Take the 2-minute tour ×
Server Fault is a question and answer site for professional system and network administrators. It's 100% free, no registration required.

I've Inherited a Mysql master master system, I've noticed the second master (lets call it slave from now on as it's running on a 'slave' machine) stopped getting its db's updated. I saw that

Master:

Slave_IO_Running: Yes
Slave_SQL_Running: Yes

Slave: (with an error I truncated)

Slave_IO_Running: Yes
Slave_SQL_Running: No
Last_Errno: 1062
Last_Error: Error 'Duplicate entry '3' for key 'PRIMARY'' on [...]

I don't know what caused it to process considering we cant get duplicate there. What's important is to resume normal operations;

Right now I've stop slave; on the Master and stop slave; on the Slave because I saw that if I change records on the Slave the changes Do Get Propagated to Master which is in active use.

How do I: Force sync EVERYTHING from master to slave without affecting data on master? Then hopefully have slave pickup replication as usual?

UPDATE OK I Tried deleting all tables on slave then it complained in that error section that the 'table' doesnt exist. So i made a no data dump of Master, and made sure I have only empty tables in Secondary (slave). I start slave; on slave BUT now it's complaining about bloody alter table statements for instance:

Last_Errno: 1060
Last_Error: Error 'Duplicate column name [...] Query: 'ALTER TABLE [...]

How to skip the fracking alter statements I just want to replicate the bloody data and be done with it, my tables have the lates changes already FFS and now its complaining about changes made after the replication seized weeks ago

How do I reset the log or something?

OUTSTANDING Why would this start happening? The "Secondary" is propagating to "Primary". "Primary" is not propagating to "Secondary". But any fixes I tried to do left it in the same state Yes-Yes Yes-No with same Last_Error. I think around that time the server was taken off the network, could that confuse MySQL in some way?

share|improve this question
    
Pls check question again I've tried making it sync data only but it wants to sync the bloody alter events as well –  Recc Dec 19 '12 at 18:08
    
Mind you, when I do dumps and imports I don't do the mysql database in order not to lockout the replication user, or at least that's my assumption that will happen. –  Recc Dec 19 '12 at 18:11
    
Do you know how to use filesystem snapshots on your server OS? –  longneck Dec 19 '12 at 18:13
    
No but it's a regular debian (the servers are in a primary-secondary configuration my "second MYSQL master" is on Seconday hence my interchanging terminology above). I'm sure i can get someone to do it but I dont think that'll be necessary im sure there are still options within mysql –  Recc Dec 19 '12 at 18:20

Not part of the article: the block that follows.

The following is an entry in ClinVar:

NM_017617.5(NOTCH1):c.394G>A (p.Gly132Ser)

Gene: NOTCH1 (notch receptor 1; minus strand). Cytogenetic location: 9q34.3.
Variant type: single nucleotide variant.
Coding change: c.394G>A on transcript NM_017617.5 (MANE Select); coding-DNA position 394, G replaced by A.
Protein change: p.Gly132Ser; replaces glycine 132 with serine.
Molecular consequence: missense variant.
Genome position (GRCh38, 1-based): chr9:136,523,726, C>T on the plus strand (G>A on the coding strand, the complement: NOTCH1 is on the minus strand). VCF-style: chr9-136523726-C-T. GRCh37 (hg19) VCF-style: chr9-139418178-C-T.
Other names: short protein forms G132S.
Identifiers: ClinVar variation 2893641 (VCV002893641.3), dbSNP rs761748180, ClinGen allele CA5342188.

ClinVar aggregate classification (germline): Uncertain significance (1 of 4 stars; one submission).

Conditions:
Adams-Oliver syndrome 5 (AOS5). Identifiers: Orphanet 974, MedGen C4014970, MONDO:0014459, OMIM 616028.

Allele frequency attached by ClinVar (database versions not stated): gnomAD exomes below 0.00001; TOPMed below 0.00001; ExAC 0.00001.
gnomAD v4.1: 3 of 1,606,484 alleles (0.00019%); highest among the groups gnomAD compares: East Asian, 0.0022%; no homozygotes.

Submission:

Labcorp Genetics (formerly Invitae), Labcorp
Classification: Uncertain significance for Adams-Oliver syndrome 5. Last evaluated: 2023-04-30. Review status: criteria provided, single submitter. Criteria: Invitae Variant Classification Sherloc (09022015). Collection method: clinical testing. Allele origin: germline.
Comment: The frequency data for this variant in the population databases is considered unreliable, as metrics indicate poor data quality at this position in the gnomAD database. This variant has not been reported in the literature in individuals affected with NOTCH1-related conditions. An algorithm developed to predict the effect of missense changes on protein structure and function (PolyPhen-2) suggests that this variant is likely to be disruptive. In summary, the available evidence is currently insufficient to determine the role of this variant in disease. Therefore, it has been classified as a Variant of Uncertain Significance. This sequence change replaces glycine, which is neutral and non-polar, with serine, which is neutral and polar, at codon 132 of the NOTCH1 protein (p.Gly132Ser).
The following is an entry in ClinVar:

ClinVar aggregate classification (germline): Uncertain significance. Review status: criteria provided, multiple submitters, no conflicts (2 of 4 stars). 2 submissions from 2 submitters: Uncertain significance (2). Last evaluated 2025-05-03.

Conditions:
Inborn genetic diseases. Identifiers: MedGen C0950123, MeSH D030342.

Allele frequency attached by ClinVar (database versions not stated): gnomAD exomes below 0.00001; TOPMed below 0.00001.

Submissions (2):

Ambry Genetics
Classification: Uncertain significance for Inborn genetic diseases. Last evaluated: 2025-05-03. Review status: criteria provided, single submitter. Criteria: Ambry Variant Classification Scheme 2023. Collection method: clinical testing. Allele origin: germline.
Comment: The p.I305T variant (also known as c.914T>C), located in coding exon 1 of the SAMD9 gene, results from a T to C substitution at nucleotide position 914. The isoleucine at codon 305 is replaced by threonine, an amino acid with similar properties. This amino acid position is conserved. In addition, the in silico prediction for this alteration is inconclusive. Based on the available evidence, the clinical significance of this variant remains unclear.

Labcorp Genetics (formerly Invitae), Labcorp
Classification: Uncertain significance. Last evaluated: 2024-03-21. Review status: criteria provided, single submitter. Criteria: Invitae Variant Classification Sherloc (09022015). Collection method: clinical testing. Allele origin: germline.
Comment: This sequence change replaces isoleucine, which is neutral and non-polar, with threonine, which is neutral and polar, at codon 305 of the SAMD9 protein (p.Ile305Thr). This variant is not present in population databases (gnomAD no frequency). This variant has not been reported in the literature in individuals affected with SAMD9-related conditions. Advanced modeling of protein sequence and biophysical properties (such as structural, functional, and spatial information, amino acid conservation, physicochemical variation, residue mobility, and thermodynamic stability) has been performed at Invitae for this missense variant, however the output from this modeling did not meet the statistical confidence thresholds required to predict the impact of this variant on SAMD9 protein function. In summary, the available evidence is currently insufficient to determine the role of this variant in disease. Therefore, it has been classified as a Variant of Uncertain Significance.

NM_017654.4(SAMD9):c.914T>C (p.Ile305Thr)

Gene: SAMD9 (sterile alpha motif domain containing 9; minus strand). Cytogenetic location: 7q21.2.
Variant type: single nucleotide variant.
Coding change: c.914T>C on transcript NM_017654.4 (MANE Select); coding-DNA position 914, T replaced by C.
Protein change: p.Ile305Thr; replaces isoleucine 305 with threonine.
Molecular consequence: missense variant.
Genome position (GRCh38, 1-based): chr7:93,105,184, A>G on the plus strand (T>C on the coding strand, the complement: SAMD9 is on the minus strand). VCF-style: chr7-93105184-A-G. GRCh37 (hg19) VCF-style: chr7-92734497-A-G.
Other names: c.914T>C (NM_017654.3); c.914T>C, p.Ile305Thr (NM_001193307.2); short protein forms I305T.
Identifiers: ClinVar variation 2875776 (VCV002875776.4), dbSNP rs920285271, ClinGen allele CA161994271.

1  
Please, don't fiddle around yourself, but use the Percona Toolkit and the pt-table-sync to get your replication back in sync. –  gertvdijk Dec 19 '12 at 20:06
show 4 more comments

1 Answer

up vote 1 down vote accepted

First you need to understand that MySQL replication only synchronizes the CHANGES. Emptying the tables (or deleting them) won't get the data replicated again. You have to start the slave with a consistent set of data files.

The rough process to re-seed your slave is as follows: (don't follow these instructions)

  1. Get a consistent snapshot of your data.
  2. Copy the snapshot to the slave.
  3. Reconfigure and start slave.

If you can't tolerate downtime, then there are 2 ways to accomplish this.

  • If you data is small enough that you can mysqldump everything including the data, then these instructions are good. If you have multiple databases, make sure you read the article as I'm not going to replicate those considerations here. But if you only have 1 database, the basic steps are:

    1. On the master, backup your database like this: mysqldump -u root -e -q --single-transaction --master-data database_name
    2. Import this backup in to your slave.
    3. Look at the beginning of the backup file to get the master log name and position.
    4. On the slave in the mysql shell, run something like this, but update with the info from step #3: START SLAVE UNTIL MASTER_LOG_FILE='bin.000029', MASTER_LOG_POS=651322976;


  • If your databases are too large for mysql dump, then you will need to snapshot your tables using your OS's volume snapshot features. This will pause your MySQL server for a few seconds so it is best done after hours when it probably won't disturb anyone.

    1. On the master in the mysql shell, take a write lock on all tables to get them consistent using flush tables with write lock. This will effectively pause the server.
    2. Don't quit the mysql shell or you will lose your lock.
    3. In another OS shell, take a snapshot of the mysql data volume.
    4. Back in the mysql shell: SHOW MASTER STATUS to get the current log position, then UNLOCK TABLES to release the lock. Server is now unpaused.
    5. Access the snapshot and copy the mysql data files to the slave.
    6. On the slave in the mysql shell, run something like this, but update with the info from step #4: START SLAVE UNTIL MASTER_LOG_FILE='bin.000029', MASTER_LOG_POS=651322976;
share|improve this answer
    
This sounds good, thanks a lot, will try tomorrow and come back here to update. I can make a dump of everything. But if it does only the changes.. I didn't know that I must create new tables on both instances then –  Recc Dec 19 '12 at 19:35
    
Yeah this is more for master -> slave relation rather. What could be tried is perhaps wipe both servers data + bin logs; reimport a dump on one and replicate to the other? –  Recc Dec 20 '12 at 9:32
add comment

Your Answer

 
discard

By posting your answer, you agree to the privacy policy and terms of service.

Not the answer you're looking for? Browse other questions tagged or ask your own question.